• Risky behavior (driving or swimming while intoxicated)
  • The desire to cut down how much you drink but no being able to 

Binge Drinking Symptoms and Signs

Binge drinking symptoms can vary in severity and usually affect the person in a variety of ways. It is extra important to be able to spot these symptoms in loved ones and friends. 

  • Nausea
  • Vomiting
  • Shaking
  • Hangover
  • Dehydration
  • Poor balance
  • Poor decision-making
  • Loss of consciousness
  • Worsened coordination
  • Troubles with memory/memory loss

A person can actually fall victim to alcohol poisoning if a person continues binge drinking. Alcohol poisoning can be potentially fatal if left untreated. It’s important to be aware of how much a person is drinking and whether they may be suffering from alcohol poisoning. If you notice irregular breathing, lowered temperatures, and seizures, get medical help immediately. Those who binge drink a lot will face many health challenges in the long run.   

Certain signs indicate a person may be regularly binge drinking. These are very similar to some of the signs of AUD. Many of these signs have to do with the lack of control of their drinking, failing to meet responsibilities, ignoring the concerns of others, and excessively drinking on weekends/holidays. If you are concerned about a loved one or friend, it may be time to get help. Let Free by the Sea be your first step towards recovery. 

The Negative Effects of Binge Drinking

Alcohol has a number of negative effects on the body, the mind, and a person’s relationships. These binge drinking symptoms and effects come from how much a person drinks rather than what they drink. The more a person drinks the higher risk they have of negative consequences (in the short and long-term). It’s important to be aware of these effects and understand the full scope of binge drinking problems.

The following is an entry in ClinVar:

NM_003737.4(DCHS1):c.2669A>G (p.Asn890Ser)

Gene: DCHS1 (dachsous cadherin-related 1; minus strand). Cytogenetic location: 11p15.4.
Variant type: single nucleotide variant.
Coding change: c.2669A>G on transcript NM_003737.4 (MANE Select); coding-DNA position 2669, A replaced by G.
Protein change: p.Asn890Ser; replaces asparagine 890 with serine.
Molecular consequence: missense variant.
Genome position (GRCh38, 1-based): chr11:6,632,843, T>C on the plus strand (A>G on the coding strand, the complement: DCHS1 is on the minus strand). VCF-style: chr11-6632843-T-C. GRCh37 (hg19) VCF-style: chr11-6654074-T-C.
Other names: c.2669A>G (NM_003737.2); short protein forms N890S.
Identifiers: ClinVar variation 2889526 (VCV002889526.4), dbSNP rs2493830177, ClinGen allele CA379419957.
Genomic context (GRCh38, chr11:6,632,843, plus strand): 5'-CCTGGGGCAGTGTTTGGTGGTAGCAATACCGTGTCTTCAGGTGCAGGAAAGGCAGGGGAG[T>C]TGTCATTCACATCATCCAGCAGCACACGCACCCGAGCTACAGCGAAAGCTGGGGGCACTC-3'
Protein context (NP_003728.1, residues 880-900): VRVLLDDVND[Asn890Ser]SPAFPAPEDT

Overall, binge drinking increases the risk of the following negative effects:

  • Increased chance of renal problems
  • Risk of developing different types of cancer
  • Menstrual issues for women and impotence in men
  • Possible damage to the liver (cirrhosis among other liver diseases)
  • A decreased performance at school, work, or other important areas of life
  • Increased risk of accidents (physically and mentally) due to excessive drinking
  • Problems with personal relationships when under the influence or when binge drinking
  • Risk of developing neurological issues (nerve pain, dementia, movement disorders, etc.) 
  • Cardiovascular problems, high blood pressure, and a high risk of heart attack, strokes, etc.
  • High chance of developing mental health issues (depression, bipolar disorder, anxiety, etc.)
  • Increases chance of having memory problems and other cognitive complications in the long-run
  • Increased risk in running into legal trouble, criminal activity (as a victim), or other risky behaviors

Getting Help for Alcohol Abuse and Binge Drinking Problems

Sometimes the best thing a person can do is seek professional help from trusted sources. Even if binge drinking isn’t a diagnosable disorder, many facilities and organizations recognize it as a precursor to alcohol abuse. Binge drinking is a telling sign of possible alcohol disorder use. Over time, symptoms and withdrawals can begin to develop if a person is frequently binge drinking. The consequences can be potentially fatal if the person doesn’t get help. 

At Free by the Sea, we understand how problematic excessive drinking and alcohol abuse can be. It not only affects a person’s health but also their livelihood and mind as well. Binge drinking is the first step towards full-blown alcoholism and alcohol use disorder. There are several options that may be able to help a loved one deal with their drinking. Don’t wait for things to get worse, seek help today. 

The Importance of Treatment

Once a problem has been identified within a loved one, it’s important to take the proper steps towards treatment. Alcohol use disorder treatment combines detox, therapy, and medication to help a person come to terms with their addiction. At Free by the Sea, we offer a variety of different treatment options to treat drug addiction and alcohol use disorder. 

Let us help you towards a better and brighter future. With a passionate staff of therapists and clinicians, we’re ready to help you today. Don’t wait for things to get worse, get help now. Contact us for more information on our treatment options for alcohol use.